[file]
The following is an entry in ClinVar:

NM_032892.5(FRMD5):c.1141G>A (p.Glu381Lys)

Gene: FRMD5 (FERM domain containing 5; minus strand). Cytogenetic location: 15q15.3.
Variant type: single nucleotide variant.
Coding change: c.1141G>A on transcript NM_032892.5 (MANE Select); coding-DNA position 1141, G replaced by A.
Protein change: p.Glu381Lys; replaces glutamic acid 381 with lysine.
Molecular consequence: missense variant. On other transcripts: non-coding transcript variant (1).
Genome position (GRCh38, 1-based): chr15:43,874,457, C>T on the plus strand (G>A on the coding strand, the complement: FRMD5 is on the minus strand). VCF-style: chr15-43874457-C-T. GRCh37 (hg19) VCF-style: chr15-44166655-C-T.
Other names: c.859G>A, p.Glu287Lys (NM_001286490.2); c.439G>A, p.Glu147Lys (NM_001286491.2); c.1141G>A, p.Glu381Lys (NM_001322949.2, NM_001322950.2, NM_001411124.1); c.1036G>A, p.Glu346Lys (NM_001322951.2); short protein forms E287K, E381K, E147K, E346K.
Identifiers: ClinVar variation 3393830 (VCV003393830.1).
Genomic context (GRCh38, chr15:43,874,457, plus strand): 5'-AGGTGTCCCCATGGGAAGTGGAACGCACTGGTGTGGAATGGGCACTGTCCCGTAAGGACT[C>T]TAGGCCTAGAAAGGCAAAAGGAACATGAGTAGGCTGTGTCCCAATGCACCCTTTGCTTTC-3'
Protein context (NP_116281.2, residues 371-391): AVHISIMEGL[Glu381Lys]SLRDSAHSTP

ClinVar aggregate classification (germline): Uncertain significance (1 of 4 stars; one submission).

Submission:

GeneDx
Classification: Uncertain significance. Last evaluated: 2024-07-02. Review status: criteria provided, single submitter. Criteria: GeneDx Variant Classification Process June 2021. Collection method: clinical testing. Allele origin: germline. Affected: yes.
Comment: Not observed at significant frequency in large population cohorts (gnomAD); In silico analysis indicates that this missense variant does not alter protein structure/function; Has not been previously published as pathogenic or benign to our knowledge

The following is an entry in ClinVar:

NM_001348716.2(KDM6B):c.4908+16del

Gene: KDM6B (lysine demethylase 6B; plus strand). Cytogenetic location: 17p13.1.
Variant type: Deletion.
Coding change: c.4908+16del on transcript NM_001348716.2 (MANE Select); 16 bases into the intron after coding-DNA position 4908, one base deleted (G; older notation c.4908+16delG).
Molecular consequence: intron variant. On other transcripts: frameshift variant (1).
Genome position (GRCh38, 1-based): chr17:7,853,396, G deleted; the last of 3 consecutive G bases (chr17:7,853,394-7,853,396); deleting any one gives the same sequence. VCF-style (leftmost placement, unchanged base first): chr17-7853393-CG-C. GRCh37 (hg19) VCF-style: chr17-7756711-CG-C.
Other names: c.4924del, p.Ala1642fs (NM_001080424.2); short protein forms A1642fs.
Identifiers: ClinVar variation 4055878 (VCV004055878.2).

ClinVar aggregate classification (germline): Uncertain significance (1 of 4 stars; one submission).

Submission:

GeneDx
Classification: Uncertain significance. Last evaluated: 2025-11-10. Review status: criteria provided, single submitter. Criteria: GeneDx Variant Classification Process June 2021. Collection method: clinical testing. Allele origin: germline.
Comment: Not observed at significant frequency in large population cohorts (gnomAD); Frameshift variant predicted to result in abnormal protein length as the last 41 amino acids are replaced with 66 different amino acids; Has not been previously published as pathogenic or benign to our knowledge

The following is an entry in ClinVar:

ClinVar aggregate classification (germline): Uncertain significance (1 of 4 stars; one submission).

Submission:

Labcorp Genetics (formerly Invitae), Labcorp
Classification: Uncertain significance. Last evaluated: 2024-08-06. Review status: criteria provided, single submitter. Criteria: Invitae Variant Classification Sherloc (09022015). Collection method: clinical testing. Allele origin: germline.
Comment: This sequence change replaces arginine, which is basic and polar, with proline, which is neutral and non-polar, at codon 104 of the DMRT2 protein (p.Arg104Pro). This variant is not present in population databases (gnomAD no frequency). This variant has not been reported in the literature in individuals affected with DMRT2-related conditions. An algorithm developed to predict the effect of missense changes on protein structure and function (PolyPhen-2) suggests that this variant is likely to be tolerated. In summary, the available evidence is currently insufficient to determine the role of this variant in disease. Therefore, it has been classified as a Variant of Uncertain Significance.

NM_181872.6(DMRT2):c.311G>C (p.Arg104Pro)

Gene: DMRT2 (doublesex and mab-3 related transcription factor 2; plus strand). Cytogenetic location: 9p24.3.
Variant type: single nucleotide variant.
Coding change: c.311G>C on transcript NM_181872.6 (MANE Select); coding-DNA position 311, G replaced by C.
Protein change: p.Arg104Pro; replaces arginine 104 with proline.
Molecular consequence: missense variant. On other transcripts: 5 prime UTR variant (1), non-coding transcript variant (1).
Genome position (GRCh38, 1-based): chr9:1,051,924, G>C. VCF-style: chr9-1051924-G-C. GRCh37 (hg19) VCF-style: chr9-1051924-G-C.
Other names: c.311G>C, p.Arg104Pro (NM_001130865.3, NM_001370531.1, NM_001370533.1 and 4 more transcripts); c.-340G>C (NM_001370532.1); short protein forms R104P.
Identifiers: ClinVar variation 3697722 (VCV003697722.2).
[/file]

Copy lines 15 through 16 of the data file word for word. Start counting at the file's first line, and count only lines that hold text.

GeneDx
Classification: Uncertain significance. Last evaluated: 2024-07-02. Review status: criteria provided, single submitter. Criteria: GeneDx Variant Classification Process June 2021. Collection method: clinical testing. Allele origin: germline. Affected: yes.